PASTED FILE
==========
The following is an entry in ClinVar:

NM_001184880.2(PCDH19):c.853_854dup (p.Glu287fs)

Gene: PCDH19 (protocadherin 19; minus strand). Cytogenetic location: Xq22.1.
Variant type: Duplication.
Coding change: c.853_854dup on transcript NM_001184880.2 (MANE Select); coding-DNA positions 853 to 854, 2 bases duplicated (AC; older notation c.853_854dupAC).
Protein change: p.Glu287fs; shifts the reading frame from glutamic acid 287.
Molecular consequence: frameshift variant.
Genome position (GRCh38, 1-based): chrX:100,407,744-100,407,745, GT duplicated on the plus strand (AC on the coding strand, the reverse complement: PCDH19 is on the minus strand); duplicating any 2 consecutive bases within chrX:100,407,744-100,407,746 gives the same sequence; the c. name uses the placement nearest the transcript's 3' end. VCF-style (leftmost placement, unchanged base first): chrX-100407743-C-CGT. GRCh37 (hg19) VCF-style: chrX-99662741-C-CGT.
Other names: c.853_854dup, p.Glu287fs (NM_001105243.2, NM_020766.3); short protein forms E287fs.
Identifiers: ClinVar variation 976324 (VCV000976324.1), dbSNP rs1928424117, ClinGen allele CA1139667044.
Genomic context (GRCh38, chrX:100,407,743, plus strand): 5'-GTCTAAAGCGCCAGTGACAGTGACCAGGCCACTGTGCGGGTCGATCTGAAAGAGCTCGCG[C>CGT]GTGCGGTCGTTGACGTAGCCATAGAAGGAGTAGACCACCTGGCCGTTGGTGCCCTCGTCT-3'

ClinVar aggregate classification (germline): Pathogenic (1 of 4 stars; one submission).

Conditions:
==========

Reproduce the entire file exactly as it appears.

The following is an entry in ClinVar:

NM_001184880.2(PCDH19):c.853_854dup (p.Glu287fs)

Gene: PCDH19 (protocadherin 19; minus strand). Cytogenetic location: Xq22.1.
Variant type: Duplication.
Coding change: c.853_854dup on transcript NM_001184880.2 (MANE Select); coding-DNA positions 853 to 854, 2 bases duplicated (AC; older notation c.853_854dupAC).
Protein change: p.Glu287fs; shifts the reading frame from glutamic acid 287.
Molecular consequence: frameshift variant.
Genome position (GRCh38, 1-based): chrX:100,407,744-100,407,745, GT duplicated on the plus strand (AC on the coding strand, the reverse complement: PCDH19 is on the minus strand); duplicating any 2 consecutive bases within chrX:100,407,744-100,407,746 gives the same sequence; the c. name uses the placement nearest the transcript's 3' end. VCF-style (leftmost placement, unchanged base first): chrX-100407743-C-CGT. GRCh37 (hg19) VCF-style: chrX-99662741-C-CGT.
Other names: c.853_854dup, p.Glu287fs (NM_001105243.2, NM_020766.3); short protein forms E287fs.
Identifiers: ClinVar variation 976324 (VCV000976324.1), dbSNP rs1928424117, ClinGen allele CA1139667044.
Genomic context (GRCh38, chrX:100,407,743, plus strand): 5'-GTCTAAAGCGCCAGTGACAGTGACCAGGCCACTGTGCGGGTCGATCTGAAAGAGCTCGCG[C>CGT]GTGCGGTCGTTGACGTAGCCATAGAAGGAGTAGACCACCTGGCCGTTGGTGCCCTCGTCT-3'

ClinVar aggregate classification (germline): Pathogenic (1 of 4 stars; one submission).

Conditions: